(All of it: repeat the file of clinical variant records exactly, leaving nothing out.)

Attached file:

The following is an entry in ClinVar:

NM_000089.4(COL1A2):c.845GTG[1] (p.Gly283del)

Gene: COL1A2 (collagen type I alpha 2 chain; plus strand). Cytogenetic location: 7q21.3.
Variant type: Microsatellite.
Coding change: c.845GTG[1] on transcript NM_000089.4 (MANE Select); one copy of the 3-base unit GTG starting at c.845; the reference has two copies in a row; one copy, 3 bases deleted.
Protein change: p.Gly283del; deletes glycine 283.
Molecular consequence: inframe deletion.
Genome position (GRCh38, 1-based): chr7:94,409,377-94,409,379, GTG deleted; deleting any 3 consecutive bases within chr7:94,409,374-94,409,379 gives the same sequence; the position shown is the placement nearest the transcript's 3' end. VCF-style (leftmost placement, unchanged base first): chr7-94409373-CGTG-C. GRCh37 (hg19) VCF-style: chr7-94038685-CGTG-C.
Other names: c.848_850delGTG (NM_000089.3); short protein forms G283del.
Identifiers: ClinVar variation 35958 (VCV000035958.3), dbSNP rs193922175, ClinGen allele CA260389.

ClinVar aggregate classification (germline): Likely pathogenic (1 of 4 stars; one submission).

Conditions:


The following is an entry in ClinVar:

NM_000089.4(COL1A2):c.845GTG[1] (p.Gly283del)

Gene: COL1A2 (collagen type I alpha 2 chain; plus strand). Cytogenetic location: 7q21.3.
Variant type: Microsatellite.
Coding change: c.845GTG[1] on transcript NM_000089.4 (MANE Select); one copy of the 3-base unit GTG starting at c.845; the reference has two copies in a row; one copy, 3 bases deleted.
Protein change: p.Gly283del; deletes glycine 283.
Molecular consequence: inframe deletion.
Genome position (GRCh38, 1-based): chr7:94,409,377-94,409,379, GTG deleted; deleting any 3 consecutive bases within chr7:94,409,374-94,409,379 gives the same sequence; the position shown is the placement nearest the transcript's 3' end. VCF-style (leftmost placement, unchanged base first): chr7-94409373-CGTG-C. GRCh37 (hg19) VCF-style: chr7-94038685-CGTG-C.
Other names: c.848_850delGTG (NM_000089.3); short protein forms G283del.
Identifiers: ClinVar variation 35958 (VCV000035958.3), dbSNP rs193922175, ClinGen allele CA260389.

ClinVar aggregate classification (germline): Likely pathogenic (1 of 4 stars; one submission).

Conditions: